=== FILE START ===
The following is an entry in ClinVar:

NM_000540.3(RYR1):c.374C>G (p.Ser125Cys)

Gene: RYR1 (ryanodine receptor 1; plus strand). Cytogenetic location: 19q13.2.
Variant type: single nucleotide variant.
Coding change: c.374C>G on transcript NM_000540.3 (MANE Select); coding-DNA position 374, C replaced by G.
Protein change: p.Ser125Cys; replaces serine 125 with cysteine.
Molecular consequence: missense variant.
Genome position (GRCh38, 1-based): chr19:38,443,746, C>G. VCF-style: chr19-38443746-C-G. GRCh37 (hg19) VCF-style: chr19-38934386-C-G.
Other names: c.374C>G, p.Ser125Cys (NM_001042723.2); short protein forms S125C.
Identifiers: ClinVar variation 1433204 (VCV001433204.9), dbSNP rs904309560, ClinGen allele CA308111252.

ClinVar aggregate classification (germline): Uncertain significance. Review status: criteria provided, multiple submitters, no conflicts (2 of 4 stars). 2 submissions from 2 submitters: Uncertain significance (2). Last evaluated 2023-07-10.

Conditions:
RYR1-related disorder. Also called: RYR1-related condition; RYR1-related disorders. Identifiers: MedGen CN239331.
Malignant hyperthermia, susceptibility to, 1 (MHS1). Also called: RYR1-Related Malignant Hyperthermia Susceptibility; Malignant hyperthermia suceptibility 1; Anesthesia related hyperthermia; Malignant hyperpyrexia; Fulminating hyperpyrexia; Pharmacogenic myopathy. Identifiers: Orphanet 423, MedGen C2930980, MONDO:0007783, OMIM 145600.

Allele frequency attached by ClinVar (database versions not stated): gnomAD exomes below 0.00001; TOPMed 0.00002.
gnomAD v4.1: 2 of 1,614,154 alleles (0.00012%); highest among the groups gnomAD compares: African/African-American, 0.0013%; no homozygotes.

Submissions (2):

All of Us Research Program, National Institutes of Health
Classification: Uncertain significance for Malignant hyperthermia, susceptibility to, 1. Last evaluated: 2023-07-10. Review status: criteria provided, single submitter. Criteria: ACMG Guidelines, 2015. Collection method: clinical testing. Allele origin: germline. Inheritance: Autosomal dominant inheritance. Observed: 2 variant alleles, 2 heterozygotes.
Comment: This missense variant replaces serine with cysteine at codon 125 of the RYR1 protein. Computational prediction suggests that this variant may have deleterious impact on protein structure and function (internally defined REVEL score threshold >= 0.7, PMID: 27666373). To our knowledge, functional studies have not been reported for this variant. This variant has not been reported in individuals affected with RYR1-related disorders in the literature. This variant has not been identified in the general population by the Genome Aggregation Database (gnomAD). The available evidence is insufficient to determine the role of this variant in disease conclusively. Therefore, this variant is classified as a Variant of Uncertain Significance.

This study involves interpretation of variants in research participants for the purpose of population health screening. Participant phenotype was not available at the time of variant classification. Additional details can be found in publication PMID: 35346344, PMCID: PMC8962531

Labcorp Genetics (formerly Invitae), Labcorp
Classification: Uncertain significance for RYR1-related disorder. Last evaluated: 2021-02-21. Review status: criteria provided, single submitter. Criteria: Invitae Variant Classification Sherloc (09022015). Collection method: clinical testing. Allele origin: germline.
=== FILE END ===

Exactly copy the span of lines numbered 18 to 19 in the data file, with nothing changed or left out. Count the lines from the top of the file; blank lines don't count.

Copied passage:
All of Us Research Program, National Institutes of Health
Classification: Uncertain significance for Malignant hyperthermia, susceptibility to, 1. Last evaluated: 2023-07-10. Review status: criteria provided, single submitter. Criteria: ACMG Guidelines, 2015. Collection method: clinical testing. Allele origin: germline. Inheritance: Autosomal dominant inheritance. Observed: 2 variant alleles, 2 heterozygotes.